Decorative embroidery in a miniature frame
Mr. Morris, whose name we have mentioned several times in recent issues, has lately been introducing some very fine designs in screens. He has also paid particular attention to miniatures and ladies’ own fancy work. We give a little sketch of embroidery mounted in one of his miniature frames. The work is carried out in carved gilt wood which forms a frame for the embroidery, which is mounted under glass.
The miniature is suspended in the centre. It is often, very difficult to determine how to mount a miniature tastefully without putting it in an ordinary frame or pole screen. The little standard screen, as shown, makes a charming ornament for the table. Mr. Morris is also making some very pretty brackets in the Adams style, and carved gilt pedestals in the old Louis XV. and XVI. styles have been a speciality with him some time.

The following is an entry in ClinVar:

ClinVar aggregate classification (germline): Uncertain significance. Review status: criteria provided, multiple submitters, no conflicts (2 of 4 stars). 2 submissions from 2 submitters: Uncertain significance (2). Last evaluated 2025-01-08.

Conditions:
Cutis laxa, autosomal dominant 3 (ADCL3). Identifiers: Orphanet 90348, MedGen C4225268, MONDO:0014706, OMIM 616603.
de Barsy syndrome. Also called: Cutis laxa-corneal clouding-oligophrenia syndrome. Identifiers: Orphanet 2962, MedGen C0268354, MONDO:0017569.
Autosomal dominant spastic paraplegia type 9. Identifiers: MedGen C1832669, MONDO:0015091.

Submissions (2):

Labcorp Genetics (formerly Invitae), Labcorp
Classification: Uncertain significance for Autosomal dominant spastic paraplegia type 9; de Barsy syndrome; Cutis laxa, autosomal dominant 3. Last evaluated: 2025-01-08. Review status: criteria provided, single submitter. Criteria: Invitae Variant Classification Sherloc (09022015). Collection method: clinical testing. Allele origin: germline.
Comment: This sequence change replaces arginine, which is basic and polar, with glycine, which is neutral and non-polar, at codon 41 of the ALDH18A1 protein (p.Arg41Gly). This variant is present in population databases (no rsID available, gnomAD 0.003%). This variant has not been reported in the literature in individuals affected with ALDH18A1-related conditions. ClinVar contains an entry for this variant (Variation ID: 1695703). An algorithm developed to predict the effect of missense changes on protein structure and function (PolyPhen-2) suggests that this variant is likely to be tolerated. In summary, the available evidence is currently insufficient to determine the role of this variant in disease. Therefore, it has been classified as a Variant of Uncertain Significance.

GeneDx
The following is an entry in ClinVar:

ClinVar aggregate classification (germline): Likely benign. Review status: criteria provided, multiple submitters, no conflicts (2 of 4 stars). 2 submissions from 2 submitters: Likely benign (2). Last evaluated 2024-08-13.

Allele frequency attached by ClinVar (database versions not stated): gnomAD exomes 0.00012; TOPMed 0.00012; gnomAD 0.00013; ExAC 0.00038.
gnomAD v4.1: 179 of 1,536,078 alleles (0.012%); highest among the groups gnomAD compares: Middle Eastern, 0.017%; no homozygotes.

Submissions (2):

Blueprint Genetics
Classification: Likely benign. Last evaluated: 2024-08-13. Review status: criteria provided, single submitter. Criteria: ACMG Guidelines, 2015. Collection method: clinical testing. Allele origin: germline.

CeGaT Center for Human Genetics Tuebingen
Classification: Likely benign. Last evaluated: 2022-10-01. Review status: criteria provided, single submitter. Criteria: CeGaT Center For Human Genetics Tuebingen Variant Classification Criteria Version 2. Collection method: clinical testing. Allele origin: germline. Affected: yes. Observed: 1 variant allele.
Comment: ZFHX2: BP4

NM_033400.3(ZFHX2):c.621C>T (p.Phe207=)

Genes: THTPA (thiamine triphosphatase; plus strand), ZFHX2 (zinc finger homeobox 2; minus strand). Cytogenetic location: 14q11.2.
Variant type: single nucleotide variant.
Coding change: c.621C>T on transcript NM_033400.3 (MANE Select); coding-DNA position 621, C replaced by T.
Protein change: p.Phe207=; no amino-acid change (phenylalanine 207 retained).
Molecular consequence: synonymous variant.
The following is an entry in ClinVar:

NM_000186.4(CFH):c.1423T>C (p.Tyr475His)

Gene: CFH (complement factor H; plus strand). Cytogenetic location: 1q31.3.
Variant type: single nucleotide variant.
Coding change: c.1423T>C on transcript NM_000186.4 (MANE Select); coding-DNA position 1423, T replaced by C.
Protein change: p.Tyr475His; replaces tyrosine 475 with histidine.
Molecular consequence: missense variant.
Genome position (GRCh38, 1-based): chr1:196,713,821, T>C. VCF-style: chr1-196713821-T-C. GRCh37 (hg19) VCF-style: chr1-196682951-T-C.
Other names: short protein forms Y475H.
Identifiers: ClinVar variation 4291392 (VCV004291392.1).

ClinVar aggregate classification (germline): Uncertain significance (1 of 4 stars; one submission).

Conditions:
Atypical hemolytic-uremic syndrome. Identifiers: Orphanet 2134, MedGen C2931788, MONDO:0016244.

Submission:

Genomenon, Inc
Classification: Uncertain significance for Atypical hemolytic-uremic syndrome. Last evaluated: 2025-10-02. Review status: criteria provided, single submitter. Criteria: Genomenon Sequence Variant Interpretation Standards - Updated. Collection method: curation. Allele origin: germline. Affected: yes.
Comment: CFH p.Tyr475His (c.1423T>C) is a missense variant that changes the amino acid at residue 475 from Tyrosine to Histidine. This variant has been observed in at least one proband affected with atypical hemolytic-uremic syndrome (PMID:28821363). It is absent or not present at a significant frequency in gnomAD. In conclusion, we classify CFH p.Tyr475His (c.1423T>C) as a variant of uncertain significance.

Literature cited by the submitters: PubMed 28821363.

Mr. Morris’s business has developed very largely during the last two years, for, being a designer and artist, his customers are nowappreciating his taste and are now entrusting to him some very fine and decorative work. He has again been assisting this season in the cause of charity, and entirely arranged the cafe chantant at the Coronation bazaar for Lady Decies, which was a great success, and it is gratifying to learn that the committee of management to the hospital have made Mr Morris a Life Governor of the hospital as a recognition of the services he rendered. Mr. Morris also presented one of his unique screens to the Countess of Scarborough for her bazaar at Skegness, which realised a handsome price.
Mr. Morris is bringing forward many novelties, and his showrooms, 17 Berners Street, are well worth a visit.